A playful, sketchy documentary around aficionados of the recently-deceased well-known writer Hunter S. Thompson. They are all too eager to have his ashes distributed by cannon shots, until Johnny Depp took the honours.
Hunter S. Thompson, the inventor of Gonzo journalism, died on February 20, 2005. He committed suicide with a rifle shot to the head. His last request was that he wanted his ashes to be shot from a cannon at his estate near Aspen, Colorado. At the request of Thompson’s family, an essay contest was held in the Aspen Daily News so that private artillery owners could describe why their cannon was the most suitable for firing Thompson’s ashes.
None of them got the job however and Johnny Depp, a personal friend of Thompson (who had portrayed his alter ego Raoul Duke in the film adaptation of Fear and Loathing in Las Vegas), decided to handle the ceremony himself. Depp spent two million dollars to have Thompson’s remains blasted out of a 153-foot tall tower shaped as a two-thumbed Gonzo fist.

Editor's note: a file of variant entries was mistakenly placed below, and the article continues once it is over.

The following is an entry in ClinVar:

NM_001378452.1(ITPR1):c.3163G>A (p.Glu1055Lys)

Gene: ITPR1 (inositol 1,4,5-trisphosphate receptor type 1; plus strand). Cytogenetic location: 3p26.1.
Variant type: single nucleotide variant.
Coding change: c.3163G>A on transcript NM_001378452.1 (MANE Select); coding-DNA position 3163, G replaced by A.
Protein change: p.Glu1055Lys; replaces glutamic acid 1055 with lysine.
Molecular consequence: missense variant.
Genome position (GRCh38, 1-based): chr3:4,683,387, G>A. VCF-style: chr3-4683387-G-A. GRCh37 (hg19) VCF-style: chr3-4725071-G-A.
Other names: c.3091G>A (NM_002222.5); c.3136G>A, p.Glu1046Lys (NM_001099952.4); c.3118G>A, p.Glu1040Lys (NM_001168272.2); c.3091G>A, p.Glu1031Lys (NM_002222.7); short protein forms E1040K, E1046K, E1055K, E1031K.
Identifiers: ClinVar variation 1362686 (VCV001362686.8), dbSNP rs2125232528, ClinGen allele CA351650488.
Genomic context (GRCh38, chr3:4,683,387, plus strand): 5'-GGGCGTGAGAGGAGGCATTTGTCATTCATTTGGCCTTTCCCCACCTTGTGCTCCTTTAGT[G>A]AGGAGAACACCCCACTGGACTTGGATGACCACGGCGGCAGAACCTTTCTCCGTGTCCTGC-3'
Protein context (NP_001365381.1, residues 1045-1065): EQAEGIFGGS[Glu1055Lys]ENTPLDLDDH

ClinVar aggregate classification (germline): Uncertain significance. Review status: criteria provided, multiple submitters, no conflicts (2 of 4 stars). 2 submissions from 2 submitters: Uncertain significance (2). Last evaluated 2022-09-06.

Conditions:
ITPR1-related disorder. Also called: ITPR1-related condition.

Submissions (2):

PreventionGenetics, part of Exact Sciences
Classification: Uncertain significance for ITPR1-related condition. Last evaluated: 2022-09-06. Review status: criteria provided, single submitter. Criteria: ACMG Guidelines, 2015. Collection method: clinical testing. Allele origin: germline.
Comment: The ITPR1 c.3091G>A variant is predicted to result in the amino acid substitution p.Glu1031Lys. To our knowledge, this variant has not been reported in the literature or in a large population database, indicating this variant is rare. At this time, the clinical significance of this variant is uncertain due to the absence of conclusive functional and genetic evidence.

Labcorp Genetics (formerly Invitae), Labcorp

In this engaging and often quite funny documentary, director Blue Kraning provides essay contestants with the opportunity to pay a final tribute to their outlaw hero. These ‘Gonzo patriots’ enjoy Thompson’s unique view on American politics and society and also share his passion for heavy artillery. As they read or quote their favourite Thompson fragments and discuss contemporary American politics, it becomes obvious that Thompson was an important voice that will be sorely missed. Something his followers compensate with the sound of on-going cannon fire. Fire in the hole!